On a matter of flytipping in Church Vale - on the small green space next to the laundrette at number 15 - Is there any way something can be done about this continuing problem?….Simon
The flytipping in the photo is nothing to do with the laundrette. The space has been a trash magnet for several years and, being private space, though we do not know who's the owner, does not get routinely cleared by Birmingham City Waste Services. Rubbish dumped there piles up and gets blown onto surrounding roads. It is passed every day by school children and other residents. There was just too much for us to clear as the HHH van was already carrying a full load bound for Holford Waste Depot, furthermore we fear that if this space is cleared the problem of fly-tipping on it will not cease.
**** **** ****
Friday in November. I spent the afternoon in York with a friend - working over a long lunch at Pizza Express. Spritzer. Calzone Salami e Salsiccia, Mozzarella and tomato side salads. Sorbets and coffee. We were working up some thoughts on central-local relations in government. Dusk falls. My Brompton bicycle leans against a pillar. I caught a 5.45 train back to Birmingham. York is a special railway station. A beautiful place to arrive. Famous. I first saw it's iron bowed roof as a two year old when my mother brought me here in 1944, so that we were with my father who was training with his regiment, part of the Guards Armoured Division, on the Yorkshire moors.
|On York Station - down platform for Birmingham|
**** *****Simon. A somber look at what is happening to the NHS at a frightening speed. Despite assurances from politicians that this would not happen it has been implemented at breakneck speed. Democratic oversight and accountability are being lost and in effect passed to corporate interests who will use competition laws and business confidentiality to squeeze out scrutiny (implications for LA scrutiny functions) and public provisions. This is an example of what is likely to happen to LA services and functions. Cameron said in a speech this week that rolling back the state (i.e. the public sector) and create the "small state” (i.e. a minimalist and residual public sector) is a permanent policy objective not determined by austerity or growth. It is here to stay. In other words it is ideologically driven. This will have major implications. Not only will direct service provisions disappear (with the possible exception of some residual services/new poor laws provisions) but commissioning by the public sector will also, as can be seen in the NHS, become meaningless and near impossible. Where it survives it will be forced into a 'ace to the bottom' approach. This is likely to be the future for Local Authorities. There is very little evidence that they have strategies for dealing with this scenario. Some authorities, especially in the major cities are bravely putting forward proposals for further devolution in areas like economic development but, although welcome, it is difficult to see how that will stop the direction of travel. The paradox here is that further devolution may be granted but the role of LAs may diminish at the same time and, as in the NHS, in effect taken over by corporate interests or new 'quangos' operating outside any proper democratic scrutiny and oversight. Where is Localism in this scenario? We also need to bear in mind that the big reductions in LA services and functions have yet to work their way through the system with more to come. The major staffing reductions are likely to come in the next 18 months and this will be a big challenge for LAs. LAs are so hamstrung by legislation that their scope for manoeuvre is very limited. A lot will depend on how willing local elected members are to stand up to their national parties and national policies. I remain sceptical. Parties are as centralised as government.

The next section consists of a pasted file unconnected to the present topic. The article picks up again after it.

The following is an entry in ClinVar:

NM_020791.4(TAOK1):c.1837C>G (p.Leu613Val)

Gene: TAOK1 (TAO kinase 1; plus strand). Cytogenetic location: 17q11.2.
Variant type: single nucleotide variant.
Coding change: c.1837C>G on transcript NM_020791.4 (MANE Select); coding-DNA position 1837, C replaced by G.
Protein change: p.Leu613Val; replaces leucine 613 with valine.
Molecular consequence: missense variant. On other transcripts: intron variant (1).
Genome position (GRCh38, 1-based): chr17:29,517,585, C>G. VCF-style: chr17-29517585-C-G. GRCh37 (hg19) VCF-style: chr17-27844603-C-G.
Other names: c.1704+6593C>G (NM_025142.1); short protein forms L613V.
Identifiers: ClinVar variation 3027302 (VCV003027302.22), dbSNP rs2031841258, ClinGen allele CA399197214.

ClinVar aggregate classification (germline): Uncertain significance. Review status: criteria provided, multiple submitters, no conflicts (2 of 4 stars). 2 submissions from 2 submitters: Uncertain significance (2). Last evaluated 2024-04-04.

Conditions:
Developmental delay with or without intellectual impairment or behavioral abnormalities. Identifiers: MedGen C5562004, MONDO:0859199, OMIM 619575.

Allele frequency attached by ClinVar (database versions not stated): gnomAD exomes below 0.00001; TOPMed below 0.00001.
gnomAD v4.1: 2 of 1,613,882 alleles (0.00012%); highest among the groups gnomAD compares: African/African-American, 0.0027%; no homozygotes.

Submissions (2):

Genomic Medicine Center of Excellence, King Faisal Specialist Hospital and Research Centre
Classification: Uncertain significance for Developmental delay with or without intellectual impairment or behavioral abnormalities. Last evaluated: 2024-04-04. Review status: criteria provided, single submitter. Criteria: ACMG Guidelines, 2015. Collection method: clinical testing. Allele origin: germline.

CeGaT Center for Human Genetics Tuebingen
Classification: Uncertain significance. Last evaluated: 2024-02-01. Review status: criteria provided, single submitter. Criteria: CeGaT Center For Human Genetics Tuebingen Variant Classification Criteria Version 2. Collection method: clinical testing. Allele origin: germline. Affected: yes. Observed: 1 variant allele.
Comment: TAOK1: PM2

I think we need to build some context and Big Picture items in our critical incidents, otherwise we may end up discussing how to stack deckchairs on the Titanic. Another get together would be good. I’ll do some more thinking on the issues of criminality. Best Jan
I signed this petition. Of course people should repay or service their debts but these debts are not the debts of the Greeks alone, though we who watch their suffering might find it easier to think it so.
Linda Baddeley...I don't want to see my friends and neighbours in Corfu suffering more than they are already. What good would their homes be to the banks anyway? The Greek property market is all but dead - I know of houses that have been on the market for more than seven years. If this goes ahead, will the banks be paying all the property tax due on the repossessed properties? People are already struggling to survive, in the great part because of the corruption of politicians and government agents. Do they have to suffer even more? Only if the government doesn't act quickly. I urge the Greek government to seriously consider the consequences if the law that protects people's homes from repossession is not renewed.…and our friend in Ag Ioannis wrote: